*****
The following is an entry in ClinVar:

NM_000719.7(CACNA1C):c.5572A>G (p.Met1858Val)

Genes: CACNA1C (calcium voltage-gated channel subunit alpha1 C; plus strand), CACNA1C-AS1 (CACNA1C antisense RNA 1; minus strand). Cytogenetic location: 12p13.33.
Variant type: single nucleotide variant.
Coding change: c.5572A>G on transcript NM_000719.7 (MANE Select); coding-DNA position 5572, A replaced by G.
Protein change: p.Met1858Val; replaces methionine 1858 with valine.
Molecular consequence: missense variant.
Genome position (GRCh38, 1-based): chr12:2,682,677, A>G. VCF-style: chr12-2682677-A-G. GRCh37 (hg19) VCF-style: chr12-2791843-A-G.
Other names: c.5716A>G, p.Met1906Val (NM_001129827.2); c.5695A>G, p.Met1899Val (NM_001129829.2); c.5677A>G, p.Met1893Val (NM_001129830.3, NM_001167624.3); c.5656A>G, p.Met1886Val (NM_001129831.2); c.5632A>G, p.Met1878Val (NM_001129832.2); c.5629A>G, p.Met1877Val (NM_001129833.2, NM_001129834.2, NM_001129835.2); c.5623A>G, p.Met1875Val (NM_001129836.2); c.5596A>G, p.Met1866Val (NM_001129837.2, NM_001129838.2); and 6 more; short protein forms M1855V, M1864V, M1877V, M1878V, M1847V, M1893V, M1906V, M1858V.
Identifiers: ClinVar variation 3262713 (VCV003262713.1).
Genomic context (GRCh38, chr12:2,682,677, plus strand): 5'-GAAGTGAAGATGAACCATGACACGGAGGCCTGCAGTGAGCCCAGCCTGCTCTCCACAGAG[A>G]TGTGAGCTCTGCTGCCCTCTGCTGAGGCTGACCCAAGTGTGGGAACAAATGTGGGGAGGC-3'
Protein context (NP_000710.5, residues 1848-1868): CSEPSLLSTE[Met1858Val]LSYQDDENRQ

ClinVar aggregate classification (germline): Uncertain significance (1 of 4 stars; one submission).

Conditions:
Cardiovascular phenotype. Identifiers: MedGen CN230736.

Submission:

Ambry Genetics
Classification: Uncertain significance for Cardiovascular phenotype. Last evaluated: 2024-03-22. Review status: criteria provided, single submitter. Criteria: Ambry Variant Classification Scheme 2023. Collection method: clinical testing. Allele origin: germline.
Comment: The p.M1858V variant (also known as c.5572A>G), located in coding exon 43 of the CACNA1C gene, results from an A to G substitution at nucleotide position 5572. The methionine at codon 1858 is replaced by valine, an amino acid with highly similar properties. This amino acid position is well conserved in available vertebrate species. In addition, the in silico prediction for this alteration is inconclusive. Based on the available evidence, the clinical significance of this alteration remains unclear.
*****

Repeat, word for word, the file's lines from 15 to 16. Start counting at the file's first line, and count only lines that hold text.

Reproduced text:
Cardiovascular phenotype. Identifiers: MedGen CN230736.

Submission: